“I have a mapped-out skeleton that I do myself. Yes, there’s a rhythm track even if it’s just a click, and that suggests the rhythm of the words. Then I try to stick to the original melody, but sometimes a melody that I have, that I learned from my grandfather, has nothing to do with other people’s melodies, and sometimes I flatten it out.”

Her grandfather? She’s a proper folk singer who learnt at her grandfather’s knee?

“Yes, my grandfather on my mother’s side – he was from the Ozarks. But these were also songs that were sung a lot when I was a kid. They were all songs that I grew up with. We would spend a lot of time with cousins in Missouri and in the Ozarks, singing. My grandfather grew up in the Ozarks, in rural Arkansas, the last of a family of 11 children. His father was married to the twin sister of his brother’s wife. Each family had 11 children, they had identical houses that were five miles apart. That’s 22 children in these two families, and everybody played an instrument. My grandfather played the concertina and so his children – four daughters, each one of which played a musical instrument, were expected to. But the songs were just in there.”

“We went to this wonderful place in the Ozarks last time I was there visiting family. There’s a centre, and they have an archive, a musical trove, and you go in and there’s a guy there with his glasses taped together with gaffer tape and his pants held up with string. I went there to do research on Banks Of The Ohio, and he said ‘Oh, you want the murder ballads. So do you just want the ones that feature a woman and a river or do you just want the women that come to unfortunate circumstances?’ So I said ‘whatever you have’. It is all in his head. I had an hour, so I just wrote down the titles of several dozen murder ballads. I haven’t had time to go back. I wandered through the Centre where you have these family bands that just get up on stage and with absolute expressionless faces play the songs that they know, with their concertinas and banjos, and that funny dancing which is a lot like Irish dancing. And then there are people making split oak furniture, beautiful stuff. Anyway, it is just an extraordinary place to visit.”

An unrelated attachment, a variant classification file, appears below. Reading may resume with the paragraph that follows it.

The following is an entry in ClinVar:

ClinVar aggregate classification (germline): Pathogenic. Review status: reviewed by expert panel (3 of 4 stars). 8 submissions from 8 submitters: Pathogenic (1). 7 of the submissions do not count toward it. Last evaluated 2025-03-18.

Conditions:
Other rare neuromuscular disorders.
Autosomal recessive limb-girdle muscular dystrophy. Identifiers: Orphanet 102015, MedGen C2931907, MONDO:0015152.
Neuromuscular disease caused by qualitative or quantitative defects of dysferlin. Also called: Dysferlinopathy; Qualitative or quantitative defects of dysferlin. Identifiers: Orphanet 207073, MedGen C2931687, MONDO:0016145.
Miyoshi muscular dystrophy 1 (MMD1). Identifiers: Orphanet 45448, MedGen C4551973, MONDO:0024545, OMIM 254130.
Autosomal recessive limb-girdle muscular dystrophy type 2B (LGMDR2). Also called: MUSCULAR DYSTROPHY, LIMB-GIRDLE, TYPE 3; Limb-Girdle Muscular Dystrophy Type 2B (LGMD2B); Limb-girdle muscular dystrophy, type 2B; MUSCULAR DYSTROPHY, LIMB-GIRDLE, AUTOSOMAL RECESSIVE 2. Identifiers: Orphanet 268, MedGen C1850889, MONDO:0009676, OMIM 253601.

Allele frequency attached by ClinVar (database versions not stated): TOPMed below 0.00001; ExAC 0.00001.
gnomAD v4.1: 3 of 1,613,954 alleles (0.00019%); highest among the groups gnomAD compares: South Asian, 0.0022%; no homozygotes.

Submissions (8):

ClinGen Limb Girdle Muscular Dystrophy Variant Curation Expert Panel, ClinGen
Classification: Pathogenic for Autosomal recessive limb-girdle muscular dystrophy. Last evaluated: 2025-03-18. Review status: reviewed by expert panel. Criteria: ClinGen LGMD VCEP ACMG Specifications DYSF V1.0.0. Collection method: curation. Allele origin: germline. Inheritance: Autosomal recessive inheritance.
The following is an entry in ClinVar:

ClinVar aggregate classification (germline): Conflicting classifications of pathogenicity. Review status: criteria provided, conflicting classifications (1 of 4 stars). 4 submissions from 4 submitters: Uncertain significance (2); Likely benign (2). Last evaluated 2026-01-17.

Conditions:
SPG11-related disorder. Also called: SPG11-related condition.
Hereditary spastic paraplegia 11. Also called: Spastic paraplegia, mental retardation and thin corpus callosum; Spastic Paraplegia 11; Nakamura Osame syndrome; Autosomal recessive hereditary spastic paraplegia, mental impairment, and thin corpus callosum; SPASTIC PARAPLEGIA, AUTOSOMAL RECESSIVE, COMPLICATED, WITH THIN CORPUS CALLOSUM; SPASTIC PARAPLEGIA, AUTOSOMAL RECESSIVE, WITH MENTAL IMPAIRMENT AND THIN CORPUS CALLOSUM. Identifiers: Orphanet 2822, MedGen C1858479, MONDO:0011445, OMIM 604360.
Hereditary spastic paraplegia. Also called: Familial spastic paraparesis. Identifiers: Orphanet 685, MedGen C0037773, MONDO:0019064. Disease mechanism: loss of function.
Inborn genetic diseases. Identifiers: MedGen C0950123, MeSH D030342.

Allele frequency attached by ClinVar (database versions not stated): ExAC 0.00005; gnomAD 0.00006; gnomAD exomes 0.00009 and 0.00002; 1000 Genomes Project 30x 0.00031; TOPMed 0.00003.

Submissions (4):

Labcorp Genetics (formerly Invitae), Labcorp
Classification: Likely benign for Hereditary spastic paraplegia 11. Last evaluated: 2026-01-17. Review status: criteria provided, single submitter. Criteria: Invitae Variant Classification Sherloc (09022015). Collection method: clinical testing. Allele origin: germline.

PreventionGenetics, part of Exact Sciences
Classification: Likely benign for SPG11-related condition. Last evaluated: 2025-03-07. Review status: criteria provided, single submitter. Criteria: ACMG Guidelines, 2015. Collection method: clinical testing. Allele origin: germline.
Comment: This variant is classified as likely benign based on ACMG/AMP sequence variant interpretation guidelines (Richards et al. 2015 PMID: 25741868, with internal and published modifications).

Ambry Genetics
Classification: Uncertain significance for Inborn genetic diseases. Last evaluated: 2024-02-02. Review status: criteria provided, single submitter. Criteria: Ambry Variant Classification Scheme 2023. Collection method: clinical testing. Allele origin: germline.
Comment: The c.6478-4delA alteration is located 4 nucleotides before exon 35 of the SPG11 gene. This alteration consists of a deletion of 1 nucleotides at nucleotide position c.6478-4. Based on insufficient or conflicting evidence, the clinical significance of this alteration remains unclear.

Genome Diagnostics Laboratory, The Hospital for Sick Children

From the Ozarks to the Ozarks via Japan, California, Michigan, Italy, Canada, Mexico, New York, Belgium, the Mojave Desert and 48 stops around Europe. A fascinating life for a creative person. And that’s without Michel saying a word: for all I know he’s been an astronaut and gone to the moon. Small wonder that Snakefarm are the future of folk music, again. Perhaps this is, deservedly, third time lucky.

Photo: Judith Burrows

From fRoots 340, October 2011